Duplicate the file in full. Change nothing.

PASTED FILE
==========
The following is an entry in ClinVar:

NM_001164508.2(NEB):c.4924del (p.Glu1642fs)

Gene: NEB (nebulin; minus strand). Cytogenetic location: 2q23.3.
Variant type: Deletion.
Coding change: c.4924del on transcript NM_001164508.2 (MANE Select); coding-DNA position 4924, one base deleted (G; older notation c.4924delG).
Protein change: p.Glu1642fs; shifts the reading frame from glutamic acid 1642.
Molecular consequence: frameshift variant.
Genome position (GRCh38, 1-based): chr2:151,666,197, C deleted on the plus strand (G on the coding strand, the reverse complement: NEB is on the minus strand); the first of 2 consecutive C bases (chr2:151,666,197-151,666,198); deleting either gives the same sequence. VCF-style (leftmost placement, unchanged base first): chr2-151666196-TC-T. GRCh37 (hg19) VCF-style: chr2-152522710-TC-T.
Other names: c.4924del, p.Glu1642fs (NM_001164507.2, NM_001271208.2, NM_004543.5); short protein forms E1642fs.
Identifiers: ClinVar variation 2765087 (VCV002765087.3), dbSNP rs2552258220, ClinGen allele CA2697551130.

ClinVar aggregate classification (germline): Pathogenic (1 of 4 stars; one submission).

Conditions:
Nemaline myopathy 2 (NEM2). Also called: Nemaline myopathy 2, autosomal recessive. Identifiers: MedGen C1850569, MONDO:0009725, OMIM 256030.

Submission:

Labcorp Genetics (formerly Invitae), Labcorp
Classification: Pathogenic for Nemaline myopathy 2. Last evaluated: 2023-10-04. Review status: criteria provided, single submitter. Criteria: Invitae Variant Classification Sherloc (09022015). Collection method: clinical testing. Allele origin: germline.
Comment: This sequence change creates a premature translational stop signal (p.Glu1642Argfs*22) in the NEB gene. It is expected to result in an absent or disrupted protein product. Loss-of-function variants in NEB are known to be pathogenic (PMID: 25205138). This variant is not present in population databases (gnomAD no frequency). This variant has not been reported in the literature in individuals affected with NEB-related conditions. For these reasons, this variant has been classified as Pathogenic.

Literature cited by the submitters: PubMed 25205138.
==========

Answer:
The following is an entry in ClinVar:

NM_001164508.2(NEB):c.4924del (p.Glu1642fs)

Gene: NEB (nebulin; minus strand). Cytogenetic location: 2q23.3.
Variant type: Deletion.
Coding change: c.4924del on transcript NM_001164508.2 (MANE Select); coding-DNA position 4924, one base deleted (G; older notation c.4924delG).
Protein change: p.Glu1642fs; shifts the reading frame from glutamic acid 1642.
Molecular consequence: frameshift variant.
Genome position (GRCh38, 1-based): chr2:151,666,197, C deleted on the plus strand (G on the coding strand, the reverse complement: NEB is on the minus strand); the first of 2 consecutive C bases (chr2:151,666,197-151,666,198); deleting either gives the same sequence. VCF-style (leftmost placement, unchanged base first): chr2-151666196-TC-T. GRCh37 (hg19) VCF-style: chr2-152522710-TC-T.
Other names: c.4924del, p.Glu1642fs (NM_001164507.2, NM_001271208.2, NM_004543.5); short protein forms E1642fs.
Identifiers: ClinVar variation 2765087 (VCV002765087.3), dbSNP rs2552258220, ClinGen allele CA2697551130.

ClinVar aggregate classification (germline): Pathogenic (1 of 4 stars; one submission).

Conditions:
Nemaline myopathy 2 (NEM2). Also called: Nemaline myopathy 2, autosomal recessive. Identifiers: MedGen C1850569, MONDO:0009725, OMIM 256030.

Submission:

Labcorp Genetics (formerly Invitae), Labcorp
Classification: Pathogenic for Nemaline myopathy 2. Last evaluated: 2023-10-04. Review status: criteria provided, single submitter. Criteria: Invitae Variant Classification Sherloc (09022015). Collection method: clinical testing. Allele origin: germline.
Comment: This sequence change creates a premature translational stop signal (p.Glu1642Argfs*22) in the NEB gene. It is expected to result in an absent or disrupted protein product. Loss-of-function variants in NEB are known to be pathogenic (PMID: 25205138). This variant is not present in population databases (gnomAD no frequency). This variant has not been reported in the literature in individuals affected with NEB-related conditions. For these reasons, this variant has been classified as Pathogenic.

Literature cited by the submitters: PubMed 25205138.